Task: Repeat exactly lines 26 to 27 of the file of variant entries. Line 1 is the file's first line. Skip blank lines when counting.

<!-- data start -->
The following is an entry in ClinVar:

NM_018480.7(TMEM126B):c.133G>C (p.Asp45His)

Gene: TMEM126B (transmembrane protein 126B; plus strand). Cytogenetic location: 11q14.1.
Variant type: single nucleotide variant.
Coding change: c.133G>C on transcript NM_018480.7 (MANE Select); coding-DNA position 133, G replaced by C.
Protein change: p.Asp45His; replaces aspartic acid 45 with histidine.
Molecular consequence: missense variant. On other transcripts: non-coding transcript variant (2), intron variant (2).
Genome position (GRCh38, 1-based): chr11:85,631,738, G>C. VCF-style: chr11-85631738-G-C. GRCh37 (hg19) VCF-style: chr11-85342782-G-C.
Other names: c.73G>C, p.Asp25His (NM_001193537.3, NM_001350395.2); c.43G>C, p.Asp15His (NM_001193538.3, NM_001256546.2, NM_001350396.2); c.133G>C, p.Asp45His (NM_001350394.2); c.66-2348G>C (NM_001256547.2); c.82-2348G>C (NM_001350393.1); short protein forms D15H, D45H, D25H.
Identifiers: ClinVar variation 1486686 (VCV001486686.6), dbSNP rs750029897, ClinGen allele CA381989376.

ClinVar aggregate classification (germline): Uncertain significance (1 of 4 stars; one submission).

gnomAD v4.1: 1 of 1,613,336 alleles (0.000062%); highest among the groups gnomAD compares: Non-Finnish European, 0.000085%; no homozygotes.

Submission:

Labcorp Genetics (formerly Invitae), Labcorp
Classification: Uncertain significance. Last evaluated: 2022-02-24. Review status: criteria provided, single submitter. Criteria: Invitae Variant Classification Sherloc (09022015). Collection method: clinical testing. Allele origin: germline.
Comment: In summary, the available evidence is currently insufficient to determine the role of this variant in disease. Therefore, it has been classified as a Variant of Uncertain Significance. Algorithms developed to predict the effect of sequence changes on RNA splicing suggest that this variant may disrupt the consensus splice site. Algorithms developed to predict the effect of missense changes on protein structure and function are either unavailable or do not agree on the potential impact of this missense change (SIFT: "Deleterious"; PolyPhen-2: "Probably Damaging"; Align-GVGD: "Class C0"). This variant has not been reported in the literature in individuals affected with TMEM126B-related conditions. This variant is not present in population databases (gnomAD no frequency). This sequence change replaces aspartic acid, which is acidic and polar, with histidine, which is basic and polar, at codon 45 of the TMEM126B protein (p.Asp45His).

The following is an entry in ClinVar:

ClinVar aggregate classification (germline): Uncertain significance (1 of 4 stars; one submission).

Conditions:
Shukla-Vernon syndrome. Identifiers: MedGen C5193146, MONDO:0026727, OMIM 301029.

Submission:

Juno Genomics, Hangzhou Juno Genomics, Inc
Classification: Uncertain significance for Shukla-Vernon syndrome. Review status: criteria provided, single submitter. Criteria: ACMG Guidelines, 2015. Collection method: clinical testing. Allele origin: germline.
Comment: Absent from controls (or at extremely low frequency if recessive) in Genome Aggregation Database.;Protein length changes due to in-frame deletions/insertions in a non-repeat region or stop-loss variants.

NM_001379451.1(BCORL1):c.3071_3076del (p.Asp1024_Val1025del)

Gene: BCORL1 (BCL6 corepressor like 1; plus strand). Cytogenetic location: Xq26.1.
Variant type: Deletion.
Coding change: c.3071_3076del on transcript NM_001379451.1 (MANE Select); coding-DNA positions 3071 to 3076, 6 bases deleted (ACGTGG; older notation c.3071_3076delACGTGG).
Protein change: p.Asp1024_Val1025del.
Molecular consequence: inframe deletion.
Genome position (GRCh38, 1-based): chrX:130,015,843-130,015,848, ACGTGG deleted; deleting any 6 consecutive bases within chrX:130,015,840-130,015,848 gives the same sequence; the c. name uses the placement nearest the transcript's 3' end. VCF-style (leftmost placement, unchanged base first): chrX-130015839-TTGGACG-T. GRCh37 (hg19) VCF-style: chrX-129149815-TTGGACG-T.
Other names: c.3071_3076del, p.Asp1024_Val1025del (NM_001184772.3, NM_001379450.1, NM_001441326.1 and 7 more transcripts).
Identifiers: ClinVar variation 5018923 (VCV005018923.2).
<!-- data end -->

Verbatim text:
Gene: BCORL1 (BCL6 corepressor like 1; plus strand). Cytogenetic location: Xq26.1.
Variant type: Deletion.